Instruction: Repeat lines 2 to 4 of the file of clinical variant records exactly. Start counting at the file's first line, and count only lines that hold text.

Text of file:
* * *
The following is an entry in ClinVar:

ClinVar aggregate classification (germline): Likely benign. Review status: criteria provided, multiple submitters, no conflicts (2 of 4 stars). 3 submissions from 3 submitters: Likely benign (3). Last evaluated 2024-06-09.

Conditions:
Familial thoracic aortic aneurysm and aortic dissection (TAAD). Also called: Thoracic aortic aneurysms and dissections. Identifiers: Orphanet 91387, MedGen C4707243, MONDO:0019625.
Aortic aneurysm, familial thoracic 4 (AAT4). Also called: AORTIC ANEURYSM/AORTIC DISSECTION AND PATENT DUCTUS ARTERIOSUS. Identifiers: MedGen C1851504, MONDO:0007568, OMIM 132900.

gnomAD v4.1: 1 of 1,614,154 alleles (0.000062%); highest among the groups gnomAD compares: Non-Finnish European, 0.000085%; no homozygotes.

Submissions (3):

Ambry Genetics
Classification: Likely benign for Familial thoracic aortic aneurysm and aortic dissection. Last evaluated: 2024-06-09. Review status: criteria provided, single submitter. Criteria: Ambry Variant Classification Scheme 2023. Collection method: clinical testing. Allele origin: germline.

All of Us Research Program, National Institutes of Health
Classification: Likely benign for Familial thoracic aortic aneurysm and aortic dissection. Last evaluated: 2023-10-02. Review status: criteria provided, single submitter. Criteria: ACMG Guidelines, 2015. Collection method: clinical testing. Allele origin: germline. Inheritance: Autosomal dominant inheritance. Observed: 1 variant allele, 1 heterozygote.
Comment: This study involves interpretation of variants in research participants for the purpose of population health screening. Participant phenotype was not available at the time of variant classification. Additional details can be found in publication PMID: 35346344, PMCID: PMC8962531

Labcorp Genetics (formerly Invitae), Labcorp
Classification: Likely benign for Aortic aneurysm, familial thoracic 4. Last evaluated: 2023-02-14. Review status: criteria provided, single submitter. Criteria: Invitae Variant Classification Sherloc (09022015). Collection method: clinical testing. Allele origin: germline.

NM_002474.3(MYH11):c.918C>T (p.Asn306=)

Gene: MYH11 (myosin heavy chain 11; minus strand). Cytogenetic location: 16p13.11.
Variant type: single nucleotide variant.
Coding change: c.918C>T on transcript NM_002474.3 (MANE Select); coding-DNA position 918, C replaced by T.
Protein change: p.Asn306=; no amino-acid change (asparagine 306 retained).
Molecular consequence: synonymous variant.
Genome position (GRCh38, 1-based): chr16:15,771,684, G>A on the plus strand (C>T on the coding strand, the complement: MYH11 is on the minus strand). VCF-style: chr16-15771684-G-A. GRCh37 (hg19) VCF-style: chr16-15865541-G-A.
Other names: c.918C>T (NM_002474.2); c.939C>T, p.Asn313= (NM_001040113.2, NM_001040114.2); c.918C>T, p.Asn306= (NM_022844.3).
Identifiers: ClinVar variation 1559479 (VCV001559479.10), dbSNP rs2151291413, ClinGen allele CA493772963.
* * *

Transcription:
ClinVar aggregate classification (germline): Likely benign. Review status: criteria provided, multiple submitters, no conflicts (2 of 4 stars). 3 submissions from 3 submitters: Likely benign (3). Last evaluated 2024-06-09.

Conditions:
Familial thoracic aortic aneurysm and aortic dissection (TAAD). Also called: Thoracic aortic aneurysms and dissections. Identifiers: Orphanet 91387, MedGen C4707243, MONDO:0019625.